Monday, 14 November 2016

The first day

It occurs to me that, having been working at the University of Bath forever, I have experienced very few first days. For obvious reasons I've been thinking about working environments a lot recently, along with expectations from both employers and employees. The less-than-insightful thought being that the world would be much better if there was less fear. I wonder how many people would make positive changes in their lives, such as moving job, if it wasn't for fear. I know that I'm scared to be moving. Scared that the new place will reject me, scared that I wont be able to do the new job, scared that I wont like my new colleagues. None of these have any basis in reality. There hasn't been anything to suggest the new place will be anything but lovely and although the work will be different I'm definitely up for the challenge - plus they interviewed me and decided I am capable and they should know better than me at this stage.

So really my fear is based on the loss of my old job (which was full of lovely, talented people and a great environment) in the face of an unknown future. But moving on has been the right decision. It has allowed me to advance my career and re-evaluate my professional worth - both of which are Good Things for anyone to do. In turn, the university is going to have to face questions about how it employs developers - questions it can (understandably) avoid while it has people in post - also a Good Thing for the industry as a whole.

If movement is good, why isn't there more of it? That brings me back to fear and for the moment the first day. I know that one way or another I'll be uncomfortable on my first day and that is mostly due to my history of first days. I'm expecting the next one to be better and I'm looking forward to being involved in making them better for others when I'm the experienced one.

My first first day

My first job was as a lifeguard in a place which shall remain unspecified. Memories from that day involve arriving around 5.30am (eugh) and pretty much immediately being sent to set up some giant trampolines on my own. I later discovered that there are supposed to be six trained people involved in setting these things up. Fortunately I was rescued by some more experienced colleagues.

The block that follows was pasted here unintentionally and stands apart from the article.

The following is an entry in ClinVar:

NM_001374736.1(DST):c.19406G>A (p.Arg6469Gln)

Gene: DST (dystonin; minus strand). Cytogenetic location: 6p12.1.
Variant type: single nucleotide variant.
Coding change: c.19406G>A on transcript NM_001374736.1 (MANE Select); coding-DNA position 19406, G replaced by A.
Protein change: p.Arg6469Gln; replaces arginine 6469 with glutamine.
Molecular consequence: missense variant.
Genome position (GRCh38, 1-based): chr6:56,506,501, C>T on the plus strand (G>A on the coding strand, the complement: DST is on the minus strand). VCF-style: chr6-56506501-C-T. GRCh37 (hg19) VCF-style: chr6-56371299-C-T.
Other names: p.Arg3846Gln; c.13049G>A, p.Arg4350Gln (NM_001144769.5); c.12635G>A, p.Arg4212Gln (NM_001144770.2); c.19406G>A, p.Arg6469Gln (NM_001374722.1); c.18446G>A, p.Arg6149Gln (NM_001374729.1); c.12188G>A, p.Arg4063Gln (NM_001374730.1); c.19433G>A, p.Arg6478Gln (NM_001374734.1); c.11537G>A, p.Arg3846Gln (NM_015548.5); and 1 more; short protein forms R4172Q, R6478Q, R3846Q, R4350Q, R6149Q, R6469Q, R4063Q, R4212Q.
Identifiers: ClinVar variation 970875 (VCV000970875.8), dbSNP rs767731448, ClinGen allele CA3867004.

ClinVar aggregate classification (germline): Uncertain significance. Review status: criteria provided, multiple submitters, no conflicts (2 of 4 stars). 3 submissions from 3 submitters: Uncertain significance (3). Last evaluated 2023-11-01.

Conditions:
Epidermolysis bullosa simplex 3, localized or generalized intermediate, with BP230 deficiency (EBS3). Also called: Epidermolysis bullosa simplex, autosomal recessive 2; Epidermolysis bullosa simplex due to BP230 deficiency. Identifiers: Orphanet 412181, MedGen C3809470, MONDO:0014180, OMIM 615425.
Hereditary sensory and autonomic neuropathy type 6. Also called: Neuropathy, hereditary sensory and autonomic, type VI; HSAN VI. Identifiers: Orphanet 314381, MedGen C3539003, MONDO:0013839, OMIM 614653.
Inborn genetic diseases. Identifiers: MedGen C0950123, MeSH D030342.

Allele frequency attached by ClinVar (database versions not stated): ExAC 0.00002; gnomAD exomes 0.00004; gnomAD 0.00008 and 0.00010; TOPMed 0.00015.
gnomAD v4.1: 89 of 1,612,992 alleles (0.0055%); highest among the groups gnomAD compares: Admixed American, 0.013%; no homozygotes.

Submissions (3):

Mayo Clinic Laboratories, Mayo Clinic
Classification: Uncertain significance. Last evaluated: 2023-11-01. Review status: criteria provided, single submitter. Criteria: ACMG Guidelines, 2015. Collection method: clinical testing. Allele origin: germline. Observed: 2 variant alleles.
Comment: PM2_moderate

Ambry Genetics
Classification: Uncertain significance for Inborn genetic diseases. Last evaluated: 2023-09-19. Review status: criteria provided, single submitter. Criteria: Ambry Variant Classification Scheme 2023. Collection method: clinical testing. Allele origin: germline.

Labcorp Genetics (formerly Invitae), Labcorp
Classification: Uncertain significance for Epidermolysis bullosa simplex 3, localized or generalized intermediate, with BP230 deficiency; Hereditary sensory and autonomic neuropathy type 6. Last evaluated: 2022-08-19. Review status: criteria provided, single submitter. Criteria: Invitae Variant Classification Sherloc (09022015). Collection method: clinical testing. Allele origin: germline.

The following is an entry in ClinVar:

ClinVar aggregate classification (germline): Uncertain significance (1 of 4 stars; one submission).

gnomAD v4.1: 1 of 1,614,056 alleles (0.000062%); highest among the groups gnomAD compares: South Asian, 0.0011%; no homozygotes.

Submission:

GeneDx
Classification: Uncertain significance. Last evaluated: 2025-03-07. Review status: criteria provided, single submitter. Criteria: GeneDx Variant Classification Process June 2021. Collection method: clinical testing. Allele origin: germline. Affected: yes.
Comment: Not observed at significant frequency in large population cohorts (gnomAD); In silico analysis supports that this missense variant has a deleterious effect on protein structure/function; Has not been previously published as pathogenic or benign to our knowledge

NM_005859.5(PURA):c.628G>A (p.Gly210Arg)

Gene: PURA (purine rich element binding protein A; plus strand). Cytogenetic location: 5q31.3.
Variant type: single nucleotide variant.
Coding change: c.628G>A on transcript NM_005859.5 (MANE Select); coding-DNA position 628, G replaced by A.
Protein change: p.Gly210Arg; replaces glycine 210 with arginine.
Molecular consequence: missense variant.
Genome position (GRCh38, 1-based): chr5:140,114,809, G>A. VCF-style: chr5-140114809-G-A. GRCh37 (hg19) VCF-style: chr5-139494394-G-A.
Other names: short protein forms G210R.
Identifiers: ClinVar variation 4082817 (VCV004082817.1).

My second first day

My second job was at Unilever. It was a great job but day one was a mess. I was sent to the other side of the country, where nobody knew who I was or why I was there. I ended up interviewing people about a project I knew nothing about all the while wondering when I was going to wake up from the crazy dream.

My third first day

This was the first day working on the University of Bath Helpdesk, although the strongest memory was of the interview. I'd been sitting with a friend (who already worked there) fixing a laptop for him. The supervisor came over, saw what I had done and asked if I wanted to cover the next free shift. I was thrown straight into the action, with a small amount of shadowing an experienced colleague to show me how things worked.

I actually remember very little of this day so it must have been pretty smooth overall.

My fourth first day

My first day as a developer. I was shown to a small office which was about big enough for one and a half people. I was the half. Over the next few days I managed to cannibalise a working computer from various contacts around the university, including some flatscreen monitors from the dawn of time (the desk wasn't big enough for the more common CRT monitors). I managed to borrow a chair from a generous colleague in another office (he had two) then I was shown around the various systems on which I would be working - of which I understood exactly nothing.

Oh and the office let in the rain.

Not that I'm knocking this job. As I'll write about in another post I feel incredibly lucky to have had this opportunity!

No real conclusion here. I suppose the direction I'm heading is that if we want to improve our industry we want to encourage people to be the best they can be, which will likely mean enabling people to move around easily. One problem to overcome is the fear of moving and one of the things to fix there is the inevitably-scary first day. Each environment is different, but some basics (meeting people, first day activities, desk, computer, access) are going to be consistent and we really should have this nailed as an industry by now. So much of fear is the unknown - simply sending out a basic itinerary of the first day should help quell that.

Sunday, 30 October 2016